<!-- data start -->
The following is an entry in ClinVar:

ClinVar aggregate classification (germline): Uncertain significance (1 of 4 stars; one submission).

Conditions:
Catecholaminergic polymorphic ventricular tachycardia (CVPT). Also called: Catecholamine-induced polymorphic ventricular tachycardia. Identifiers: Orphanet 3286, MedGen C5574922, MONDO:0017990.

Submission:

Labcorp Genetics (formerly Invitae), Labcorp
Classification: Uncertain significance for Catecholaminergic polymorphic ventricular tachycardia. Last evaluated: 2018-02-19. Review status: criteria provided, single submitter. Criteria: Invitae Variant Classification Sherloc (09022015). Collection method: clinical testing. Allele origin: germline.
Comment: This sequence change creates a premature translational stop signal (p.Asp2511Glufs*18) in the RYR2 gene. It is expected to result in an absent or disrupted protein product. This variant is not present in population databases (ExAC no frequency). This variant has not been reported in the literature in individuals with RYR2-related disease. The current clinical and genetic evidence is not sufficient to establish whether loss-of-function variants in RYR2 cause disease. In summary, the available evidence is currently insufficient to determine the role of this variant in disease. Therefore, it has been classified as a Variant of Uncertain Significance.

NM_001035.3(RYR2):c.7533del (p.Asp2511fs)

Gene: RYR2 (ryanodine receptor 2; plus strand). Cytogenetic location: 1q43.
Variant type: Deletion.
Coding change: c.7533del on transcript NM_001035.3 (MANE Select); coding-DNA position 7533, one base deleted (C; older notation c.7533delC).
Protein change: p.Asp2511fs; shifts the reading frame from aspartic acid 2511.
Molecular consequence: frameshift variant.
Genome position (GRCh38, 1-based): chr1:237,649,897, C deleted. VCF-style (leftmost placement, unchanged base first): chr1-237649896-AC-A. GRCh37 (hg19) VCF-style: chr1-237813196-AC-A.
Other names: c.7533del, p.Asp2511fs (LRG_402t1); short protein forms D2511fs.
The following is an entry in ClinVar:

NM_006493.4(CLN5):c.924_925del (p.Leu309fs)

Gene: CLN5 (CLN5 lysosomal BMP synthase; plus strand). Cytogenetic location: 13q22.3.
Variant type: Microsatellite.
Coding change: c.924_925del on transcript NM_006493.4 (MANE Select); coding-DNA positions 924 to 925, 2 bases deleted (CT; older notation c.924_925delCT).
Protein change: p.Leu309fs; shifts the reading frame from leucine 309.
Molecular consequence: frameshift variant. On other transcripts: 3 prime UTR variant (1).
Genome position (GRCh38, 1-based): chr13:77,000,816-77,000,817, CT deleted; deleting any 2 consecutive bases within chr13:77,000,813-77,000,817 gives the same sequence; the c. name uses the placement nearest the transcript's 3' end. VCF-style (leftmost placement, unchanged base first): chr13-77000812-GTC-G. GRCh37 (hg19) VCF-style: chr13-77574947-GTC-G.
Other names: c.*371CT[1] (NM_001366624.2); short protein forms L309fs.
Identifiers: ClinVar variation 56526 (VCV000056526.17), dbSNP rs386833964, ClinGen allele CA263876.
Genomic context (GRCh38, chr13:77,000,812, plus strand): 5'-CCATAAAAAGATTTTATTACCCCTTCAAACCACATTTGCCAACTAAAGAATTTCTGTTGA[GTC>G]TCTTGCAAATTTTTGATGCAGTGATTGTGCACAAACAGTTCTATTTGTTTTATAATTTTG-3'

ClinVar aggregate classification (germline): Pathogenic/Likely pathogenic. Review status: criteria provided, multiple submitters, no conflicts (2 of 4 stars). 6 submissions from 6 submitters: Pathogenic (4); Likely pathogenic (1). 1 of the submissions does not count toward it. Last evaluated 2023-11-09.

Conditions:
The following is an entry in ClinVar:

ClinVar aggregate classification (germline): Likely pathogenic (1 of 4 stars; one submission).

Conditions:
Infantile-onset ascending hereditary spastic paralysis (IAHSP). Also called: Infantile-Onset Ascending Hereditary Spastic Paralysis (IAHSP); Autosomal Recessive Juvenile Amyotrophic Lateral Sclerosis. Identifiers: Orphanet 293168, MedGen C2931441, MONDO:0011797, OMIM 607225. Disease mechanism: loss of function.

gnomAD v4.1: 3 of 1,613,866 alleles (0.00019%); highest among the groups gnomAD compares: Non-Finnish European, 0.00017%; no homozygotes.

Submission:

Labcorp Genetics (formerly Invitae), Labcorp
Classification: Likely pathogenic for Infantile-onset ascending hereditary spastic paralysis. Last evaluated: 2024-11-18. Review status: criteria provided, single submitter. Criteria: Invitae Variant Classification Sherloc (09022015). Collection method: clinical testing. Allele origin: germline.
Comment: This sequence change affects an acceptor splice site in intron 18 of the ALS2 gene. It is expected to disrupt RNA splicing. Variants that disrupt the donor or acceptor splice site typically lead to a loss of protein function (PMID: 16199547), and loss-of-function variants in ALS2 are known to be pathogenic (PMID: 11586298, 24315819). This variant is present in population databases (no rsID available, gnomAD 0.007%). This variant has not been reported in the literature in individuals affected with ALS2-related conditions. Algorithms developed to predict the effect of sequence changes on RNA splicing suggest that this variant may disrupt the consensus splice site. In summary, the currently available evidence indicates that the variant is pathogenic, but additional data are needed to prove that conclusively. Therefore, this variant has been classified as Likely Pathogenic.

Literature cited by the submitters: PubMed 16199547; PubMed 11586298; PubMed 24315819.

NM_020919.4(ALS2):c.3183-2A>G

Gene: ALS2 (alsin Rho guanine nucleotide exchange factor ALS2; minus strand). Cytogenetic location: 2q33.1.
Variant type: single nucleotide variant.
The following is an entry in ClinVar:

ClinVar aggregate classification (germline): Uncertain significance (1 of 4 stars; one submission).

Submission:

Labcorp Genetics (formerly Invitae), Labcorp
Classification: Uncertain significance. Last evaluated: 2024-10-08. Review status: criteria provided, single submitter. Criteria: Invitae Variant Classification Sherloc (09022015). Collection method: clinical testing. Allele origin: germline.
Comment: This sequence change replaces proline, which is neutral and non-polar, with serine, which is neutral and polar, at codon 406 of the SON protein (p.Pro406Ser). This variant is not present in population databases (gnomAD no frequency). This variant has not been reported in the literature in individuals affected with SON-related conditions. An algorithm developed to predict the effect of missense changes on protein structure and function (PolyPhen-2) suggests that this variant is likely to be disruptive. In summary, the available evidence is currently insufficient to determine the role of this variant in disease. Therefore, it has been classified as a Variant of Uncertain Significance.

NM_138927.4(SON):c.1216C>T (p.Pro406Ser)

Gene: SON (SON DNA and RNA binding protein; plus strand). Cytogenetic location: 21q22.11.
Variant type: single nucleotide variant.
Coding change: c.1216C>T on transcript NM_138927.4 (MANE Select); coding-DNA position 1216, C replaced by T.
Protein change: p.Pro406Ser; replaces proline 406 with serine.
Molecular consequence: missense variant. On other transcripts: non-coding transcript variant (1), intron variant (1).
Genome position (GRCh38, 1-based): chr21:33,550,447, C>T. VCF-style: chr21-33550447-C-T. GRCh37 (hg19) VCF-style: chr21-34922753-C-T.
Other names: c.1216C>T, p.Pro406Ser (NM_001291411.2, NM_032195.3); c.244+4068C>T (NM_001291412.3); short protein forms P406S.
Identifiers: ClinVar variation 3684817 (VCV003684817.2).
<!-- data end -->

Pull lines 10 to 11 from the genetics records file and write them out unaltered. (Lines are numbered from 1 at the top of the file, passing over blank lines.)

Gene: RYR2 (ryanodine receptor 2; plus strand). Cytogenetic location: 1q43.
Variant type: Deletion.